We love to compare. We compare our skills to those of others. We compare how fast we can complete a task to the time it takes others to complete. We compare cars, houses, salaries, clothes. Games are largely based on competition. We work in teams in a business setting and often judge ourselves and our co-workers as if our business goals were game scores.
Salaries are competitive, and we often think of the things we buy as a sign of success. Bigger is better, and biggest must be best. There are even grammar rules for comparisons.
There Are Rules for Comparing—Words, That Is
When we compare adjectives, we call the basic adjective positive. The next better one is called comparative. The best is called superlative. So tall is positive, taller is comparative, and tallest is superlative. Regular adjectives all work the same way: long, longer, longest. Rich, richer, richest. High, higher, highest.
There are irregular adjectives, too. Good, better, best. Little, less, least. Much, more, most. Some words need a bit of help: colorful becomes more colorful and most colorful.
There are even absolute adjectives that come in one size–superlative. You can’t compare them. Unique is an example. It means, “one of a kind.” You can’t have something more unique or most unique. If it’s one of a kind, it is unique. That’s it. The same is true for daily, universal, complete, and fatal.
OK, grammar lesson is over now. Sorry, I teach this stuff and I actually believe that people are interested in how the language affects our culture.
I am also interested in how words affect our emotions. I teach a course called Stop, Drop, and Roll. It’s not a course on fire prevention, but close. The purpose is to cool down before you burn your career or bridges through anger and fear. Feeling uncomfortable often substitutes for reason when we make decisions. Class participants learn how their own personalities can be at conflict with another personality and use the differences to improve the relationship, improve the project, and improve the business.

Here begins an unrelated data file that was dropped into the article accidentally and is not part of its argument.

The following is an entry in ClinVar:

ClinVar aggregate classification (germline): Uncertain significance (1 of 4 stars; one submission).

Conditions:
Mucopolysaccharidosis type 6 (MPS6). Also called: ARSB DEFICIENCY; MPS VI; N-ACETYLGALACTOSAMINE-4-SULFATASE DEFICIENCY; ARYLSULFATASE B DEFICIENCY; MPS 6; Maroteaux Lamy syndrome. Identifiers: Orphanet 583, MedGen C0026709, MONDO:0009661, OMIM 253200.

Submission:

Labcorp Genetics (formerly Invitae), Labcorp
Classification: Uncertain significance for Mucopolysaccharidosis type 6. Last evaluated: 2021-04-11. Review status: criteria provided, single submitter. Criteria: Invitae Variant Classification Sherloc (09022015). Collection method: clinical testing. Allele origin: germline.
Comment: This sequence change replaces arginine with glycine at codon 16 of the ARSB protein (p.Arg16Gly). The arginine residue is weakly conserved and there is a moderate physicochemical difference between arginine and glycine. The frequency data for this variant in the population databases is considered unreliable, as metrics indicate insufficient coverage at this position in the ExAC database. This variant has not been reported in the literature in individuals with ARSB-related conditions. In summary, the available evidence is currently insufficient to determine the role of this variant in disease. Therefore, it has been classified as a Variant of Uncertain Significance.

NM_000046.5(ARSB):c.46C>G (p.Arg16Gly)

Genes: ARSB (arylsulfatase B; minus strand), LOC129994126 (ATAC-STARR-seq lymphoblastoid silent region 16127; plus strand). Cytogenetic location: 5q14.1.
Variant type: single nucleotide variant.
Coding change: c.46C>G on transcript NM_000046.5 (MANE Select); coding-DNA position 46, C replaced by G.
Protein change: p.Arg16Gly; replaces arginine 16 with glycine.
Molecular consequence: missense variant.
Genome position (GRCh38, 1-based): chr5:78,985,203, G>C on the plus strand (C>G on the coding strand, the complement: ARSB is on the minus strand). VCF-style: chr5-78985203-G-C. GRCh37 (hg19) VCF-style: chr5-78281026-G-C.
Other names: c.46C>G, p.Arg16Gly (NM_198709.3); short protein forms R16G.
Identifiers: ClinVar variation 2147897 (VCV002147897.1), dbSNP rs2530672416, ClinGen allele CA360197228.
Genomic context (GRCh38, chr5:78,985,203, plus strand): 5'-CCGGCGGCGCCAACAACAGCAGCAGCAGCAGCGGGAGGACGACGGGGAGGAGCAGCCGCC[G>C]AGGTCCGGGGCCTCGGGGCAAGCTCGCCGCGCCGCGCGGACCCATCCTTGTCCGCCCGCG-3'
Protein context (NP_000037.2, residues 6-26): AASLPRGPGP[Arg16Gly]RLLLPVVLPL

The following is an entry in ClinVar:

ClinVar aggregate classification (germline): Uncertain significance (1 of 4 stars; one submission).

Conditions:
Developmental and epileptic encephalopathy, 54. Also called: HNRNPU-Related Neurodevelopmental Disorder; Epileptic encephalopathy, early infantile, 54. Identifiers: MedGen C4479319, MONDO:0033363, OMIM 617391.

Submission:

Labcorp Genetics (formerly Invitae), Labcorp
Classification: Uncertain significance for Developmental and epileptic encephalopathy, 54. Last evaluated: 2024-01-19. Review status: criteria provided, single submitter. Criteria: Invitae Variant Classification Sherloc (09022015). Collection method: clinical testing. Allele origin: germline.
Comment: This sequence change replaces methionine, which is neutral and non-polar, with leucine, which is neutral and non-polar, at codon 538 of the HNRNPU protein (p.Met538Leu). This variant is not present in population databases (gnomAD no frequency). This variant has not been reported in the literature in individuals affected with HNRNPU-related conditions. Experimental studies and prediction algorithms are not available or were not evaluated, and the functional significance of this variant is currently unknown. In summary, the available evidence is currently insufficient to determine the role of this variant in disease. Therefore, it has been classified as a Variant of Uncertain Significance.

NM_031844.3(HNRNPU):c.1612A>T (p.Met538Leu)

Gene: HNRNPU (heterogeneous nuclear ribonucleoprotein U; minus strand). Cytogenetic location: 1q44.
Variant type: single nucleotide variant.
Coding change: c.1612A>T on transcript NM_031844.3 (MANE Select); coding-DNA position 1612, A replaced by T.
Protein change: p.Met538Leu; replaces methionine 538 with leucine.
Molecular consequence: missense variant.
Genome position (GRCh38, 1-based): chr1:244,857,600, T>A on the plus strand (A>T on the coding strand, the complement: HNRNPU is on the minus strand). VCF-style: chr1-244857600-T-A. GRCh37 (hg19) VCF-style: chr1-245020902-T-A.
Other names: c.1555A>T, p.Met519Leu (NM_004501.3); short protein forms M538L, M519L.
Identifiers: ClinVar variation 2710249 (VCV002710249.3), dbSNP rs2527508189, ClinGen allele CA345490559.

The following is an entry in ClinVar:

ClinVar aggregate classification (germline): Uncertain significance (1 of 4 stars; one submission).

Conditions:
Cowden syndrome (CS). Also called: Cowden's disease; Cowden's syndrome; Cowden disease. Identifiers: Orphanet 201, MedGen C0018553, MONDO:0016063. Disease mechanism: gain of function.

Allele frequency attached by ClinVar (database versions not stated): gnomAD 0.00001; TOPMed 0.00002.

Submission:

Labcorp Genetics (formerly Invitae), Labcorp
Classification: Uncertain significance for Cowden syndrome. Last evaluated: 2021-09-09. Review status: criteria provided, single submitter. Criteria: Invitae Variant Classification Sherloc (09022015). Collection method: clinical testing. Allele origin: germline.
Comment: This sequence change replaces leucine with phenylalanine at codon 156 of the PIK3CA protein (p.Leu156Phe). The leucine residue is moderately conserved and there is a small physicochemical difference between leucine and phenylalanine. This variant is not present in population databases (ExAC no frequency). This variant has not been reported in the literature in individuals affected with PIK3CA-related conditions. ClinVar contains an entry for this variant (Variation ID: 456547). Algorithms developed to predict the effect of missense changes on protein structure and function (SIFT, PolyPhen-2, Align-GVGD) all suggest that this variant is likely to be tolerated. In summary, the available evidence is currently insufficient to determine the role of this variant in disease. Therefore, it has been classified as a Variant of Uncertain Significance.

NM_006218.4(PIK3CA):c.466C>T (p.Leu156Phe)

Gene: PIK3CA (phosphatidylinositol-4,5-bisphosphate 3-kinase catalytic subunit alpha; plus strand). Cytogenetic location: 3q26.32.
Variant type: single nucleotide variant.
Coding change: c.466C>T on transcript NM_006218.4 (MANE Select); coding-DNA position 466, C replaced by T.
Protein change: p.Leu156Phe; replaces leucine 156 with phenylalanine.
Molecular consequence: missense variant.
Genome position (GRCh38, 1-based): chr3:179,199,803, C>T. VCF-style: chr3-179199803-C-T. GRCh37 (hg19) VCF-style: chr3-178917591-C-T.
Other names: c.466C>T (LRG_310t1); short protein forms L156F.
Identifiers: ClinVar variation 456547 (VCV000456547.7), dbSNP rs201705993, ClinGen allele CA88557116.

I’m OK. You? Not So Much
One of the natural reactions that class participants have is to label themselves as “OK,” or “normal” and everyone who doesn’t agree as “wrong” or “not right for the job.” I was surprised at how deep that emotion runs.
You can see this odd idea in real life (or Facebook), too. One person posts a pet peeve and another person immediately compares their suffering to something catastrophic and then shames the person for feeling peeved.
For a while, it was quite witty to post “First World Problem!” as a comment to diminish the poster’s right to feel pain.
Of course, leaving your cell phone in the pocket of a coat you tried on in a boutique is a “first world problem.” We live in the first world. Our problems reflect that. Getting the phone back is annoying, takes time, and (if you no longer have a landline), requires borrowing a phone from a neighbor to phone the store and check if the phone is there and how long they are open.
Knowing that people are dying from preventable diseases in other countries does not make your dilemma disappear.
Comparisons Don’t Need To Be Competitive
Sometimes, we simply toss out comparisons to prove we are [insert comparative or superlative word here] than the other person. A friend mentions she’s worried about her father because he is ill; you jump in and talk about the devastation you felt when your mom died. Your friend is no longer allowed to be worried, all the emotional focus must fall on you. That’s not comparison, that’s manipulation.
One person says they have worked hard to lose 30 pounds; a friend replies that she has just lost 50 and is six dress sizes smaller. Your weight loss has just been dismissed.
I’m not a friend of competition and I’m not a friend of unequal or unfair comparisons.
A country is devastated by a hurricane–to the point where there is no fresh water, no electricity, no internet, no phone service, no food deliveries because there are no passable roads. When they are told that there have been worse hurricanes with bigger loss of life, they are being shamed for their suffering. A suffering they did not cause. Could not prevent.
The comparison is not fair—it does not compare like to like. It’s similar to a generation of children hearing, when they didn’t want to finish eating dinner, “Clean your plate, there are children starving in China.” Cleaning your plate does not help a single Chinese child. It just makes you feel guilty and angry that you have to eat when you aren’t hungry.
Before you offer your own story, listen deeply to the story of the other person. Please. You don’t need to win, listening is not a competitive sport, it is an offering of kindness. We all want to be heard. And we can do it for many others without diminishing ourselves. We grow through witnessing the lives of others.
—Quinn McDonald knows that language shapes a culture. She’s worried about how words (and people) are being dismissed and demeaned through language.